Shares of Teavana Holdings (TEA) rose more than 52% in Wednesday's trading session. The specialty retailer of loose-leaf teas and related merchandise was acquired by Starbucks (SBUX). Shares of Starbucks lost 2.9% during the regular trading session, but recovered a bit in after-hours trading.
Starbucks announced on Wednesday that it will acquire Teavana, a leading premium retail tea brand with global sourcing capabilities. Starbucks will pay $15.50 per share for Teavana, for approximately $620 million in an all cash transaction. Roughly 70% of shareholders in Teavana have already approved the deal through written consent.
Teavana currently operates 300 company owned stores in the US and Canada, with 19 franchised stores predominantly in Mexico.
CEO and founder Howard Schultz commented on the deal, "We will do something very similar over time with Teavana as we will do for tea what we did for coffee. The two brands will co-exist and Starbucks will develop a line of "super premium" Teavana branded products for retail sale. There's no incremental expense other than building new stores and new tea bars."
For its full year of 2011, Teavana generated $168.1 million in annual sales, on which the company net earned $17.8 million. The $620 million deal values the firm at 3.7 times 2011s annual revenues and 35 times annual earnings.
The company guides for full year revenues of $222 million to $231 million for its fiscal 2012. Net income is guided to come in between $20.8 and $21.8 million. The valuation comes down to 2.7 times 2012s annual revenues and 29 times annual earnings. Teavana generates more than half of its revenues in loose leaf teas, with the remainder of sales being generated in merchandise and beverages.
Starbucks expects that the deal will be to accretive in the first year following the acquisition by roughly $0.01 per share. The company expects that the deal will be closed before the end of the year, as the company does not expect regulatory hurdles.
Starbucks ended its fiscal year of 2012 with $2.0 billion in cash, equivalents and short term investments. The company operates with roughly $550 million in debt, for a net cash position approaching $1.5 billion. Financing of the Teavana deal should therefore be possible within the firm's existing cash balances.
Starbucks generated $13.3 billion in annual revenues for its fiscal 2012. The company net earned $1.4 billion, or $1.79 per diluted share. Trading around $49 per share, the market values the firm at $36.5 billion. This values operating assets of the firm at $35 billion, which values Starbucks at 2.6 times annual revenues and 25-26 times annual earnings.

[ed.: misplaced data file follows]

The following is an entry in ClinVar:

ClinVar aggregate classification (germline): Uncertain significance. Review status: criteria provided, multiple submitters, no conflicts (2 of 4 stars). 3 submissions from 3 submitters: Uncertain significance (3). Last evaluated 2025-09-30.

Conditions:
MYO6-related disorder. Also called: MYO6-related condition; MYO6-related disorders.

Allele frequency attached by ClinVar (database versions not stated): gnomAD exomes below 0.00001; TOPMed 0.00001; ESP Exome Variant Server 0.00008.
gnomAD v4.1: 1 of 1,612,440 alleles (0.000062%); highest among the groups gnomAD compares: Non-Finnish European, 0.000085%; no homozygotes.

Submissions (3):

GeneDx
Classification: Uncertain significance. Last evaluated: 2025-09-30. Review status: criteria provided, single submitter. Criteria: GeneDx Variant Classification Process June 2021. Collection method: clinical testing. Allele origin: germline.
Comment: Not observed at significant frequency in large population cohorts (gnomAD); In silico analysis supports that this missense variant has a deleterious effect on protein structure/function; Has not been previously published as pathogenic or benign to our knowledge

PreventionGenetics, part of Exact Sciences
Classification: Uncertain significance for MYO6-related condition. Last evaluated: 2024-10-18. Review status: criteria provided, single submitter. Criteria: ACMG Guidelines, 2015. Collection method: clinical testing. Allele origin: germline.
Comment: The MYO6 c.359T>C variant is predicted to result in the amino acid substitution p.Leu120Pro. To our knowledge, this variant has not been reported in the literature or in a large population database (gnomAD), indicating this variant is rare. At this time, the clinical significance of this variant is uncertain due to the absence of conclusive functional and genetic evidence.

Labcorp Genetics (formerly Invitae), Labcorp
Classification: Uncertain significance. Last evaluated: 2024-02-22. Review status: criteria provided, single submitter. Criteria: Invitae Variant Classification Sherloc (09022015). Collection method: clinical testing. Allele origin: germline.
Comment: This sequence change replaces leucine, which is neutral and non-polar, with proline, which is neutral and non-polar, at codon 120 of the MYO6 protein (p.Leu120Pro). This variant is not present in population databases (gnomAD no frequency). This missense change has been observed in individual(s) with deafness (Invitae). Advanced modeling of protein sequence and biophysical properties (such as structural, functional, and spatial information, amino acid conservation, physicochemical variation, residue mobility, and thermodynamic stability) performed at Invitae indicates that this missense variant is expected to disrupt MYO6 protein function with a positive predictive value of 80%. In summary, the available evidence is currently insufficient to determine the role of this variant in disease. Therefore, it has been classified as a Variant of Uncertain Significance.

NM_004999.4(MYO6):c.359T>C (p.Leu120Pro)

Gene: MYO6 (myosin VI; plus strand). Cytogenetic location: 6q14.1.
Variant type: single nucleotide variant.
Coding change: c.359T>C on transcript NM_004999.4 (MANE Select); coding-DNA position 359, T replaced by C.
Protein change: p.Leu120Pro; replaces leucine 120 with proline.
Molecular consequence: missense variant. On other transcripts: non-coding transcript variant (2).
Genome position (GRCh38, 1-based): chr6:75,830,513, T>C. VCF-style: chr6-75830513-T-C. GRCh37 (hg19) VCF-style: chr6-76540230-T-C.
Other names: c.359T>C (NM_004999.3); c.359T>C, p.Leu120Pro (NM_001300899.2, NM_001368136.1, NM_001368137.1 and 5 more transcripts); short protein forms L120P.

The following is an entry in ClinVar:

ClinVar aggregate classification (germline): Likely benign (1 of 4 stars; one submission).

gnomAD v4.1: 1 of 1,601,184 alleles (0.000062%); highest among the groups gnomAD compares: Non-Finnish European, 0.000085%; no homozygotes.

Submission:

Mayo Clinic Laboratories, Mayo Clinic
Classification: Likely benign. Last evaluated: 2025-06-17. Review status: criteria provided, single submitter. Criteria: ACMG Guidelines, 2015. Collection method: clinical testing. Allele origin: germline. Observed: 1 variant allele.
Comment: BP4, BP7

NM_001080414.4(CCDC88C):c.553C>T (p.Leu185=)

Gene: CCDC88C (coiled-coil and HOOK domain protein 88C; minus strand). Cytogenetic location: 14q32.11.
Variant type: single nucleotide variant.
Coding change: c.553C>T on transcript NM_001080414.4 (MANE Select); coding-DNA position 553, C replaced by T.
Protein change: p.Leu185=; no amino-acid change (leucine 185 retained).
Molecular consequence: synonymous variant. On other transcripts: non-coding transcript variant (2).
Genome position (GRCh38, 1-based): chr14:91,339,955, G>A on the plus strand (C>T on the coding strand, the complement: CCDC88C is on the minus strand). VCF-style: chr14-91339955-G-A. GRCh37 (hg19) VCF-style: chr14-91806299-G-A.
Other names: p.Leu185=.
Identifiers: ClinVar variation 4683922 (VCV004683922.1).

Starbucks currently pays a quarterly dividend of $0.21 per share, for an annual dividend yield of 1.7%.
Year to date, shares of Starbucks have risen some 6%. Shares steadily rose from $45 in January to a peak at $62 in April. Weaker earnings and concerns about lower economic growth, and consequently discretionary spending, send shares to low forties in the summer. Shares are currently exchanging hands at $49 per share.
Over the past years, shares have risen from lows of $10 at the end of 2008 and the beginning of 2009 to highs of $60 earlier this year. Between 2009 and 2012, Starbucks expanded its annual revenues from $9.8 billion to $13.3 billion. Net profits grew even faster from $391 million for its fiscal 2009 to $1.38 billion in 2012.
The deal with Teavana is an excellent addition for Starbucks. While the acquisition adds a merely 1.7% in annual revenues, it has the potential to expand its revenues rapidly. Tea is the second most consumed beverage in the world. The $40 billion global market is growing at roughly 10% per annum, according to Starbuck's presentation. The payback period of just 18 months for an average Teavana store is very short and allows a quick role out of the brand without significant capital expenditures.
The deal multiples are fair given the strong growth of Teavana and the strong balance sheet. The valuation, including the acquisition premium, is comparable to Starbucks' own valuation both on revenue and earnings multiples.
Starbucks can increase the opportunities for cross selling, and boost tea beverage sales in Teavana's stores. Starbucks aims to open over 1,000 Teavana stores in the coming five years.
I remain on the sidelines, while I applaud the acquisition. The long term strategic rationale of the deal makes sense. Yet the short term impact will be limited and I see few short term triggers for further gains.